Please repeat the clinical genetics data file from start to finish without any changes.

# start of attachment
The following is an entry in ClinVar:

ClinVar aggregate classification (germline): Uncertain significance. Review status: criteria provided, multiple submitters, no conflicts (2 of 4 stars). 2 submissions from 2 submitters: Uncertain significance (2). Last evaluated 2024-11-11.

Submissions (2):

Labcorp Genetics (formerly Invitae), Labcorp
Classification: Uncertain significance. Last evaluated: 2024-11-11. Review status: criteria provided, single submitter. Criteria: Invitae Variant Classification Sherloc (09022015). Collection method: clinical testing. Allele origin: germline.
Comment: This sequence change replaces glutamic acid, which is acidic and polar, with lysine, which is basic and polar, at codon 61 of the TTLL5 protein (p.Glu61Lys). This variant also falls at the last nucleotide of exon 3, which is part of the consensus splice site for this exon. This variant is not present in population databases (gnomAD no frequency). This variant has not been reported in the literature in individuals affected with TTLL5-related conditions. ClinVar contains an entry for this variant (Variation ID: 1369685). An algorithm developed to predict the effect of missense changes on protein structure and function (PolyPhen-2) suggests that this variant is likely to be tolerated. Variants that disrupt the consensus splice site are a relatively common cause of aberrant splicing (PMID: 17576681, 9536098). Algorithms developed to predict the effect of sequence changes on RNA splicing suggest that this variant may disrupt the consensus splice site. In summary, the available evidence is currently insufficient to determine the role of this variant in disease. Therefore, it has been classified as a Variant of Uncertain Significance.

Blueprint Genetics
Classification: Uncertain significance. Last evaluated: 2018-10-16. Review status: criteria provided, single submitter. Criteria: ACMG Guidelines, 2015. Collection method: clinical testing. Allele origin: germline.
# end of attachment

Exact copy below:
The following is an entry in ClinVar:

ClinVar aggregate classification (germline): Uncertain significance. Review status: criteria provided, multiple submitters, no conflicts (2 of 4 stars). 2 submissions from 2 submitters: Uncertain significance (2). Last evaluated 2024-11-11.

Submissions (2):

Labcorp Genetics (formerly Invitae), Labcorp
Classification: Uncertain significance. Last evaluated: 2024-11-11. Review status: criteria provided, single submitter. Criteria: Invitae Variant Classification Sherloc (09022015). Collection method: clinical testing. Allele origin: germline.
Comment: This sequence change replaces glutamic acid, which is acidic and polar, with lysine, which is basic and polar, at codon 61 of the TTLL5 protein (p.Glu61Lys). This variant also falls at the last nucleotide of exon 3, which is part of the consensus splice site for this exon. This variant is not present in population databases (gnomAD no frequency). This variant has not been reported in the literature in individuals affected with TTLL5-related conditions. ClinVar contains an entry for this variant (Variation ID: 1369685). An algorithm developed to predict the effect of missense changes on protein structure and function (PolyPhen-2) suggests that this variant is likely to be tolerated. Variants that disrupt the consensus splice site are a relatively common cause of aberrant splicing (PMID: 17576681, 9536098). Algorithms developed to predict the effect of sequence changes on RNA splicing suggest that this variant may disrupt the consensus splice site. In summary, the available evidence is currently insufficient to determine the role of this variant in disease. Therefore, it has been classified as a Variant of Uncertain Significance.

Blueprint Genetics
Classification: Uncertain significance. Last evaluated: 2018-10-16. Review status: criteria provided, single submitter. Criteria: ACMG Guidelines, 2015. Collection method: clinical testing. Allele origin: germline.